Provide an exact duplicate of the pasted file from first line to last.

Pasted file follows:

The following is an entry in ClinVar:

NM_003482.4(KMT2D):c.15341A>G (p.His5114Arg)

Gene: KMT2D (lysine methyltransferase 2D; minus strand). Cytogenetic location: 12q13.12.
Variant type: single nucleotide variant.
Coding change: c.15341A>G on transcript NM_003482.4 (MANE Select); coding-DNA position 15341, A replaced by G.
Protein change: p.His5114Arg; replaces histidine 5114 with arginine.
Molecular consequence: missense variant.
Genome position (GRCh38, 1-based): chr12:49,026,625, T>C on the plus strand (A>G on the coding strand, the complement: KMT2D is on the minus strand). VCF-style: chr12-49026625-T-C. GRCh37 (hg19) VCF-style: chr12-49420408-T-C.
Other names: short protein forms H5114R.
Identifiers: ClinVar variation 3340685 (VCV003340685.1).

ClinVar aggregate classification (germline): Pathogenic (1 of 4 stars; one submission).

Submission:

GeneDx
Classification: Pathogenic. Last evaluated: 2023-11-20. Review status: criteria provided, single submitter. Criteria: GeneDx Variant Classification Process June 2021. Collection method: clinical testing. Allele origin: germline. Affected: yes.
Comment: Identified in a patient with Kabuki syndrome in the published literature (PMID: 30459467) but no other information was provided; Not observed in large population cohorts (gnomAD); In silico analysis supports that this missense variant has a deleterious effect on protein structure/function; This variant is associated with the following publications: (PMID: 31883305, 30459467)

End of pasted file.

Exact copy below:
The following is an entry in ClinVar:

NM_003482.4(KMT2D):c.15341A>G (p.His5114Arg)

Gene: KMT2D (lysine methyltransferase 2D; minus strand). Cytogenetic location: 12q13.12.
Variant type: single nucleotide variant.
Coding change: c.15341A>G on transcript NM_003482.4 (MANE Select); coding-DNA position 15341, A replaced by G.
Protein change: p.His5114Arg; replaces histidine 5114 with arginine.
Molecular consequence: missense variant.
Genome position (GRCh38, 1-based): chr12:49,026,625, T>C on the plus strand (A>G on the coding strand, the complement: KMT2D is on the minus strand). VCF-style: chr12-49026625-T-C. GRCh37 (hg19) VCF-style: chr12-49420408-T-C.
Other names: short protein forms H5114R.
Identifiers: ClinVar variation 3340685 (VCV003340685.1).

ClinVar aggregate classification (germline): Pathogenic (1 of 4 stars; one submission).

Submission:

GeneDx
Classification: Pathogenic. Last evaluated: 2023-11-20. Review status: criteria provided, single submitter. Criteria: GeneDx Variant Classification Process June 2021. Collection method: clinical testing. Allele origin: germline. Affected: yes.
Comment: Identified in a patient with Kabuki syndrome in the published literature (PMID: 30459467) but no other information was provided; Not observed in large population cohorts (gnomAD); In silico analysis supports that this missense variant has a deleterious effect on protein structure/function; This variant is associated with the following publications: (PMID: 31883305, 30459467)